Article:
How to Make The FA Cup Great Again

How to Make The FA Cup Great Again

Paul Lambert claimed this week that if asked, and they answered honestly, most managers would rather like to do away with The FA Cup. What a grim view of the oldest domestic cup competition in the world. The greatest domestic cup, in fact. I understand the sentiment he was trying to make but he is wrong.

As I have discussed in blogs here, and extensively in Financial Fair Prejudice, football today is a business. Lambert was highlighting how Premier League survival is more important than a good cup run, or even cup success, it seems. The implication that he’d trade places in The FA Cup for three points is disrespectful to the great competition. Whilst I understand the money on offer by competing in the Premier League overshadows the domestic cup competition in the modern game, I fail to believe proper fans want mid-table mediocrity for their entire existence over an FA Cup being added to an otherwise sparse history with regard to successes.

Of course the chairmen will take mid-table – hell, even a relegation battle every year – as long as the Premier League money keeps rolling in. Surely it’s better to go down, survive on the parachute payments, then return and be able to say you’d won the domestic big one. If Wigan do return to the Premier League in the next few years they’ll be no worse off than they were previous but their history is richer. The taste of one glorious day at Wembley makes an inevitable relegation easier to bear. And from disappointment tinged with success great things can grow. What Lambert suggests is we should all be happy with a bleak existence.

For those – like the Villa manager – that will never agree to this, that dream of one day flirting with a six place finish so they can qualify for the Europa League, which they can do if they win The FA Cup, I can offer one alternative. Wouldn’t it be great if The FA Cup winners gained entry to the Champions League? Suddenly the dismissive comments made about competing in The FA Cup disappear. Suddenly it’s one lotto every chairman in the land wants to buy a ticket for.

Thusly the problem emerges: UEFA would never want to allow the risk of a Wigan entering the top European competition whilst potentially battling in the Championship. I see the conundrum but it is a shame. Ignoring the fact the Champions League itself turns into a knockout tournament, so is a little lottery when all said and done, the fear a team too weak to qualify would prove unfounded. The prize of Champions League qualification would mean the top sides would try even harder to win it. To the point any team – even one from outside the established top six in the Premier League – would have to be deemed worthy as they’d need to defeat a usual Champions League opponent at some point. An opponent firing on all cylinders, focused on the ultimate prize.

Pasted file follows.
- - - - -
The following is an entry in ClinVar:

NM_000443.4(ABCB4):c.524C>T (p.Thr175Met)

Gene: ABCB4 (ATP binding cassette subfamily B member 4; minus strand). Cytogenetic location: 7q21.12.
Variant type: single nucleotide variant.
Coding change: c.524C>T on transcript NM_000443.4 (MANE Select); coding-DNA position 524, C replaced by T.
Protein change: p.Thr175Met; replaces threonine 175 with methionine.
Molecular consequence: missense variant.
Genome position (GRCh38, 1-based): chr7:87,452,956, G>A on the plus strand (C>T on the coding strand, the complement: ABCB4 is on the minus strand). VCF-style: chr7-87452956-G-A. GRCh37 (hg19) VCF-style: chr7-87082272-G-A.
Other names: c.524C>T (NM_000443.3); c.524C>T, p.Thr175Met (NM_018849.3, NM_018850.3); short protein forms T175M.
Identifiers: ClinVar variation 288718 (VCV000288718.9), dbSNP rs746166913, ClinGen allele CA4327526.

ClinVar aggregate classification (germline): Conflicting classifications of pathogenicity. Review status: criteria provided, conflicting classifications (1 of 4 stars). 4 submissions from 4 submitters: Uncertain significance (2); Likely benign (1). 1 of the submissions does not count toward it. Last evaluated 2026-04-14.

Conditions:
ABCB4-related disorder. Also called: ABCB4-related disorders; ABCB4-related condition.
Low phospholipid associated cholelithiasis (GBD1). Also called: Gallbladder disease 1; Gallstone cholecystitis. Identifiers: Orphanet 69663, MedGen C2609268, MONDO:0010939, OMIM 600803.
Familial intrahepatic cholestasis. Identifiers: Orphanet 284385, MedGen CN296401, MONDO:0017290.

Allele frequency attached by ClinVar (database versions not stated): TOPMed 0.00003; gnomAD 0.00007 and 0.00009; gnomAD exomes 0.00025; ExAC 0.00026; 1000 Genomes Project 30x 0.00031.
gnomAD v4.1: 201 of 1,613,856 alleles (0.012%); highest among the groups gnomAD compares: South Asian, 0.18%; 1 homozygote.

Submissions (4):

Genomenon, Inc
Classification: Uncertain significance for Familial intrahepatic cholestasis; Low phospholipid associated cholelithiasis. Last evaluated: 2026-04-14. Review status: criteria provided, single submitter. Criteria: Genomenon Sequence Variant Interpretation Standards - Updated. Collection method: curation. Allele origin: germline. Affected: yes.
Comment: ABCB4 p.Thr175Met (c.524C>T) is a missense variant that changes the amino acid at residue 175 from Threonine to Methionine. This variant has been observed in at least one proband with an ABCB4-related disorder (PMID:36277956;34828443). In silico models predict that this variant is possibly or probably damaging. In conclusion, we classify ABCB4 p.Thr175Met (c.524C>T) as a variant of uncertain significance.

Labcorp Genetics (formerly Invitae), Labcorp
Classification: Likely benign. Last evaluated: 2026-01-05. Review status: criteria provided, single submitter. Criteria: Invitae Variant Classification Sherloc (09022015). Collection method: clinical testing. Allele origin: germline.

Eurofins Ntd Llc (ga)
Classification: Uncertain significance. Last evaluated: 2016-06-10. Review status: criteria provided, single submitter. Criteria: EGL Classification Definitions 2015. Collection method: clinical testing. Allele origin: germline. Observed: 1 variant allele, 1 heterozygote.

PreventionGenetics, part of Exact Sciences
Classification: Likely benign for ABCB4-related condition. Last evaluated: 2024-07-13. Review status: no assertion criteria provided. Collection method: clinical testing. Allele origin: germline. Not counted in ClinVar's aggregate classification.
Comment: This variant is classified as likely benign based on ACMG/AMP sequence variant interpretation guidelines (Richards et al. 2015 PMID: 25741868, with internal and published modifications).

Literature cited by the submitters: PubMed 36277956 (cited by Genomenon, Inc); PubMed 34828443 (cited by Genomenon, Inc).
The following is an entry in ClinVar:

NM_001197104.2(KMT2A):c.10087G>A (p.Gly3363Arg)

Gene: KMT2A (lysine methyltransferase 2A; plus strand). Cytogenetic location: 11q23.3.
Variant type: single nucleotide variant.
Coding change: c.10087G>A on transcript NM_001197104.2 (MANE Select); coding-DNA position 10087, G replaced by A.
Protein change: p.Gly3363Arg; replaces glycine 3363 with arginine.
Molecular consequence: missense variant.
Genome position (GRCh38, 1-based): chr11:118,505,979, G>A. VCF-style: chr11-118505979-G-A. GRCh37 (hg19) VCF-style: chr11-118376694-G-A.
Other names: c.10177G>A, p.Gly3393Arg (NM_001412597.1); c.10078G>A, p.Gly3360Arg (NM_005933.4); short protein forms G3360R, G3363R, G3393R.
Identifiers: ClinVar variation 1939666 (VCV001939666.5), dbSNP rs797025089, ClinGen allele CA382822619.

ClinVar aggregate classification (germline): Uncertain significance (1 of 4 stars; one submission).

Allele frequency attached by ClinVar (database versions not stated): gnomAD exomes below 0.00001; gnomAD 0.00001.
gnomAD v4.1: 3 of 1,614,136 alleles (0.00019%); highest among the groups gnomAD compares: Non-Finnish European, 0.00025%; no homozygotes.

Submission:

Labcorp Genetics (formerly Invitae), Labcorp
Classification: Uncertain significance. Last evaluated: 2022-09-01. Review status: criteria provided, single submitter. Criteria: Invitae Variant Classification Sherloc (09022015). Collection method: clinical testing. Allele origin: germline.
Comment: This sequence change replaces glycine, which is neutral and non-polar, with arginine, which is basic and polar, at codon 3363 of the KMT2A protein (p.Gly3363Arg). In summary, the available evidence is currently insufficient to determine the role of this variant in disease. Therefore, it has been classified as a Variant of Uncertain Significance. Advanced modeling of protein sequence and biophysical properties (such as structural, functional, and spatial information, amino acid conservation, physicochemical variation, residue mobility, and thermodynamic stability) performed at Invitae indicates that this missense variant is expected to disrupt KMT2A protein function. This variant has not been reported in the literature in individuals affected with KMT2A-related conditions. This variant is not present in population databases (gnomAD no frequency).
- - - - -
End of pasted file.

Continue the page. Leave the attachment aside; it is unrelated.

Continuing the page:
If Champions League qualification was attached to The FA Cup imagine how electric the Wembley final would become once again. For children of my generation cup final day was the highlight of the year. The Superbowl of Soccer, if you will. By making victory equate to what only the top three teams in England gained after a long thirty-eight game season it’d have fans around the globe on the edge of their seats.

I mention the top three because clearly that qualification spot would be grabbed from the fourth placed team. This year’s Premier League has been the most open and engaging for a long time, imagine how much more fascinating it would be with less league qualification spots and the cup wildcard thrown in. And how’s this for a kicker – if a team outside the top three happened to win the Champions League that year it’d only be the top two and The FA Cup victors that would qualify alongside them. Those chairman in the usual top six would be the most reluctant to slim their league chances further. They’d be the minority. The majority would crave FA Cup football. At the moment everyone is lukewarm to The FA Cup and a minority placed in Premier League relegation fights seem to actively dislike it.

Let’s do what’s good for the many – not the few. The many clubs that would love a cup competition with such a rich prize, not to mention history. And the many, many fans. It’s always the fans that should matter first. Not chairmen blinded by money, or managers lacking imagination and desire.

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